Music Theory Has NOTHING To Say About RHYTHM? Try This On For Size...

Tommaso Zillio

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music theory rhythm

I’m always amazed when people talk about music theory as if it was only harmony.

I mean, every discussion of music theory I see on the ’net is either about chords or scales. You know, things like:

  • “What is the name of this chord? A Eb G C C# F Bb”

  • “Can I play the D SuperDorian scale over a Cmaj7/b5/#9 divided by 3 with remainder of 2”?

  • “Where does the chord in bar 7 comes from? Is that an inverse tritone substitution with a chromatic half-dominant shift?”

(Of course, the 3 questions above are a joke. Don’t spend your afternoon googling the SuperDorian scale, I just made it up!)

And it’s not that I do not like these things: I love harmony, and I think it’s really useful too!

But - and this is a big but…

(I like big ‘buts’ and I cannot lie) (*)

… but, I was saying, people always seem to forget that music theory says a lot about rhythm too!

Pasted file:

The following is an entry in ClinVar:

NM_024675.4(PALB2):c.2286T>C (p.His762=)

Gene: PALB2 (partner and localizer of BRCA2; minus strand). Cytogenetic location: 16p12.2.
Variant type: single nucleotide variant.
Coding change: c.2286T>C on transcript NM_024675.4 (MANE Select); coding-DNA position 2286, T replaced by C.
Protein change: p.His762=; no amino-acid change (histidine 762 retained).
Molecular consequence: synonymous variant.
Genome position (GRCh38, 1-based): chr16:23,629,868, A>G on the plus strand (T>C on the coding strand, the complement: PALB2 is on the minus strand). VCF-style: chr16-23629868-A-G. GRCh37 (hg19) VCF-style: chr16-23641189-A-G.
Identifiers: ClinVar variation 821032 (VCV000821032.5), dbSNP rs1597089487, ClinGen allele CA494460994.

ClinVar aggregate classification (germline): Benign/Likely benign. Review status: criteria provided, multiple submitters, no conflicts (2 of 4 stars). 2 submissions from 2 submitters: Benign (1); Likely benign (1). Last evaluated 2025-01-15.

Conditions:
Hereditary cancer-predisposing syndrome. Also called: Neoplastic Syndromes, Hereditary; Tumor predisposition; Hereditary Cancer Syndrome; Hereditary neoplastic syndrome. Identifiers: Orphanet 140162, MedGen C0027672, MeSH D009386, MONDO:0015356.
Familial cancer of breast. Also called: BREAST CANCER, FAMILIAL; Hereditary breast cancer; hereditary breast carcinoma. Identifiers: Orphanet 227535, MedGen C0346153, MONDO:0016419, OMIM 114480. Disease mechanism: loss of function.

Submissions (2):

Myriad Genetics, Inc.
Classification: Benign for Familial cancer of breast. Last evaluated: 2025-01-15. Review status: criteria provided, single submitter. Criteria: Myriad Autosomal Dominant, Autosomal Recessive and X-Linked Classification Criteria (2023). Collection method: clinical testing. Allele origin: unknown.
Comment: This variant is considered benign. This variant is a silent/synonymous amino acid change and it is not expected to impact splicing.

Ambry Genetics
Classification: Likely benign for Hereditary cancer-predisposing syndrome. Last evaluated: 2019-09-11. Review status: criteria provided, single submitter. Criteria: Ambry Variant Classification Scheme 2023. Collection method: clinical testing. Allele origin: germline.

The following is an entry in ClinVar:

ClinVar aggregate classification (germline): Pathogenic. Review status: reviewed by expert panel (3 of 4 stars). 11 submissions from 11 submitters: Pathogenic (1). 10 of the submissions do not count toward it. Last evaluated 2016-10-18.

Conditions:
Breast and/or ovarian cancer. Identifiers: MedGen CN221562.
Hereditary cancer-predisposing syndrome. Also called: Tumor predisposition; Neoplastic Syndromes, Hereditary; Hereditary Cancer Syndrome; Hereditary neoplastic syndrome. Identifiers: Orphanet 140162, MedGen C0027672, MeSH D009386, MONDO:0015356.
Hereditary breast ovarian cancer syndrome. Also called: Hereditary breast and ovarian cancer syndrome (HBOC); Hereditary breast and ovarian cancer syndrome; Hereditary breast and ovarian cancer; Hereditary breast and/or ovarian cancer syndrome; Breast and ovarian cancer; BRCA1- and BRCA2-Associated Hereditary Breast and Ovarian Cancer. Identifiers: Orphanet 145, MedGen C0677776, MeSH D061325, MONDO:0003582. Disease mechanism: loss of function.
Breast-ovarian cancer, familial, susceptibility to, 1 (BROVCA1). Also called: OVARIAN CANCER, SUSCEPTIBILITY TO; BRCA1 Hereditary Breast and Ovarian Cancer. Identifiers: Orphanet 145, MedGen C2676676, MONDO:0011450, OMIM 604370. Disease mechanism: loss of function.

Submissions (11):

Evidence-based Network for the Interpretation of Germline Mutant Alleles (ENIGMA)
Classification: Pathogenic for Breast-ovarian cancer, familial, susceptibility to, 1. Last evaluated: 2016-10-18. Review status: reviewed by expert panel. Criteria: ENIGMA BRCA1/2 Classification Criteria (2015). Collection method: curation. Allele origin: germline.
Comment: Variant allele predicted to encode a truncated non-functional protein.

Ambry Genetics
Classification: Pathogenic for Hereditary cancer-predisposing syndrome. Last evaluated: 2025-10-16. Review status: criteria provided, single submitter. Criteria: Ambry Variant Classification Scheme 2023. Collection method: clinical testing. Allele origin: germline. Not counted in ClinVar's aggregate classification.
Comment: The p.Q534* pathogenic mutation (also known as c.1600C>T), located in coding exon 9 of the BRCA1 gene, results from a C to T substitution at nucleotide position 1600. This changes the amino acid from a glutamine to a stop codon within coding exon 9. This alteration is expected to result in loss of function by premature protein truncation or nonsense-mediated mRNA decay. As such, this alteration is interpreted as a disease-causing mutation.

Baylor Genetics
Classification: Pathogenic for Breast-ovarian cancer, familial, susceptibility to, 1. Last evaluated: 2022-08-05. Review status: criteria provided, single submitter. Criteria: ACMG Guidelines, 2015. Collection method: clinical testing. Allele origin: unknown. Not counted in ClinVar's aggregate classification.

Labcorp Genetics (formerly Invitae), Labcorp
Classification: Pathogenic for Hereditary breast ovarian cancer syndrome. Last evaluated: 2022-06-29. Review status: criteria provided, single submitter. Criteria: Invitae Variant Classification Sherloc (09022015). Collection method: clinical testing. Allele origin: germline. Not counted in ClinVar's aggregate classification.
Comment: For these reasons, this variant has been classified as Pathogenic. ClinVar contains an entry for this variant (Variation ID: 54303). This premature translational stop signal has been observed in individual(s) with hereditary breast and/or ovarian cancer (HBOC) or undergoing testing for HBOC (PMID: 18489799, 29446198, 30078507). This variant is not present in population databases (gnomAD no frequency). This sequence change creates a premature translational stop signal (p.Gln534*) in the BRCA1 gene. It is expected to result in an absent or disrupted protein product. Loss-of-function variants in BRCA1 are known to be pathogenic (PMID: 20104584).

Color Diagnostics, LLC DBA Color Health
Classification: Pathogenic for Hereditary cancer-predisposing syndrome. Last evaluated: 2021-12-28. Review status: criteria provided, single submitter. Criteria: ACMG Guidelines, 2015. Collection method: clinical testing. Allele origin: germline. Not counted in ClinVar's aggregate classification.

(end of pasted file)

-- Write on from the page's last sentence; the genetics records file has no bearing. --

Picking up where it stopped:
Yes, somehow rhythm always seems to get the short end of the (drum)stick when we talk about music theory…

… and unjustly so because every time you make your rhythm skills even just a little bit better, you improve massively as musician.

Or, to use the words of my dear friend Mike Philippov (hey Mike!)… rhythm is the “biggest needle mover”.

But where do we start from? (that’s another big ‘but’)

How about I show you a trick that is so simple that anybody can learn in just a few minutes…

… and at the same time it’s so deep that you will still have fun with it for the rest of your life?

Let’s have fun with rhythm together, watch this video:

And if instead you want to know more about harmony (again, it’s really useful) and you want to learn it in a practical way, directly on your fretboard, then I recommend you have a look at the Complete Chord Mastery guitar course


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